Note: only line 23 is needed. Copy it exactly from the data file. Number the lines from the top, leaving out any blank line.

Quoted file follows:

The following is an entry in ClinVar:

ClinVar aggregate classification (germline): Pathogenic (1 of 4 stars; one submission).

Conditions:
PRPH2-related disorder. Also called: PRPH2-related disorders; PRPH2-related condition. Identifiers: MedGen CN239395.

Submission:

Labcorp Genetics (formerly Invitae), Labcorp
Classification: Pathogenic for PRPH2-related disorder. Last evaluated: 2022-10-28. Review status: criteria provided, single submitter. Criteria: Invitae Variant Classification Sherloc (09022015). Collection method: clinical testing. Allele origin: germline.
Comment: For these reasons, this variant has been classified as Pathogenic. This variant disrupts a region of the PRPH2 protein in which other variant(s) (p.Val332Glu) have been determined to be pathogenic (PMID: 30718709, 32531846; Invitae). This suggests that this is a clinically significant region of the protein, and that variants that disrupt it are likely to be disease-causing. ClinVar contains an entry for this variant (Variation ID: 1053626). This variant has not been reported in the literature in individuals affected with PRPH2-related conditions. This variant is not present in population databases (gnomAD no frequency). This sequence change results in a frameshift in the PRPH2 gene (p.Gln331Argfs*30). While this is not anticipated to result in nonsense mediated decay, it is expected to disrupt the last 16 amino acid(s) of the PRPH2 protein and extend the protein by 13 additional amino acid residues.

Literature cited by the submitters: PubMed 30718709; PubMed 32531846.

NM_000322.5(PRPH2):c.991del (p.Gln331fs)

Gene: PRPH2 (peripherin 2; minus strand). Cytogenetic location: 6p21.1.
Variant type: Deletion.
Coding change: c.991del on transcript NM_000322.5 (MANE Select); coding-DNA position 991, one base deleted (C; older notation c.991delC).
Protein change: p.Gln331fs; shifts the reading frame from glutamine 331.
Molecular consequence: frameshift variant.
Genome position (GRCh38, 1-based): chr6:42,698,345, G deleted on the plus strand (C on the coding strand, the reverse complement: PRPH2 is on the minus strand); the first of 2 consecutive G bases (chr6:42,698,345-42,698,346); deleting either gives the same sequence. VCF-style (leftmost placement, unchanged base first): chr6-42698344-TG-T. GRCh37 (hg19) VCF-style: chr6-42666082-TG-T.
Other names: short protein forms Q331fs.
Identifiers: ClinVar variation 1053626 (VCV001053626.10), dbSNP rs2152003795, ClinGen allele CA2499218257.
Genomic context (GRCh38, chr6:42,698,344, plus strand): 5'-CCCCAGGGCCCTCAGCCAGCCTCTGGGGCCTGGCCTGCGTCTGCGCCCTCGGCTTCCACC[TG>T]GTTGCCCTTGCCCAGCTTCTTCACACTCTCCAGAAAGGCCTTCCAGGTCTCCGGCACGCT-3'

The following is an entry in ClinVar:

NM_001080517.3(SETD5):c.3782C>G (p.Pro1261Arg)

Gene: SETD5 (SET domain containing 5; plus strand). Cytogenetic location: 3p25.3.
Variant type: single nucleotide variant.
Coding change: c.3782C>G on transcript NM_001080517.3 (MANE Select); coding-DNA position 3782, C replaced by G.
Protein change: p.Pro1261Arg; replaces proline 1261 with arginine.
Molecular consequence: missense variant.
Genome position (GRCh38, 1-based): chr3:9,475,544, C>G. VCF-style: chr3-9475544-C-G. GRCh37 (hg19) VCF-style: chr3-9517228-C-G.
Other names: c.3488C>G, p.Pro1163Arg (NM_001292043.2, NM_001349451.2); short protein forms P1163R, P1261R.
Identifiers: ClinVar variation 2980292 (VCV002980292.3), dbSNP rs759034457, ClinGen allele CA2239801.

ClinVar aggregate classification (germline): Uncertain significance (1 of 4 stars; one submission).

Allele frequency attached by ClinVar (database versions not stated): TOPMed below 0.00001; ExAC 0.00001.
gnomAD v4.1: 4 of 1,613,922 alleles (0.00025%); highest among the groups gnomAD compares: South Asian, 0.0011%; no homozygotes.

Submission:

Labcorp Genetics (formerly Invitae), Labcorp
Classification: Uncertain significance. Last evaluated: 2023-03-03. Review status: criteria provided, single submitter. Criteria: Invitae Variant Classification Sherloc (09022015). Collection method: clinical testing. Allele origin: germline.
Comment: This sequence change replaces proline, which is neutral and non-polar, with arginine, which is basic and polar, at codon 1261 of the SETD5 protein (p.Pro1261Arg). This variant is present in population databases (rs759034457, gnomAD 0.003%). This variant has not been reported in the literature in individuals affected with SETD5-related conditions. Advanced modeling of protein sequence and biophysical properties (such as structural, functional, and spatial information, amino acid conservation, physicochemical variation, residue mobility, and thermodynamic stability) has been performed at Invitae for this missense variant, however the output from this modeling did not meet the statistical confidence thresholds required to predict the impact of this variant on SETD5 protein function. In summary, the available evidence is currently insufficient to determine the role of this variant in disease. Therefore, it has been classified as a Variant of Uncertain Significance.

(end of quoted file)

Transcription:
Variant type: single nucleotide variant.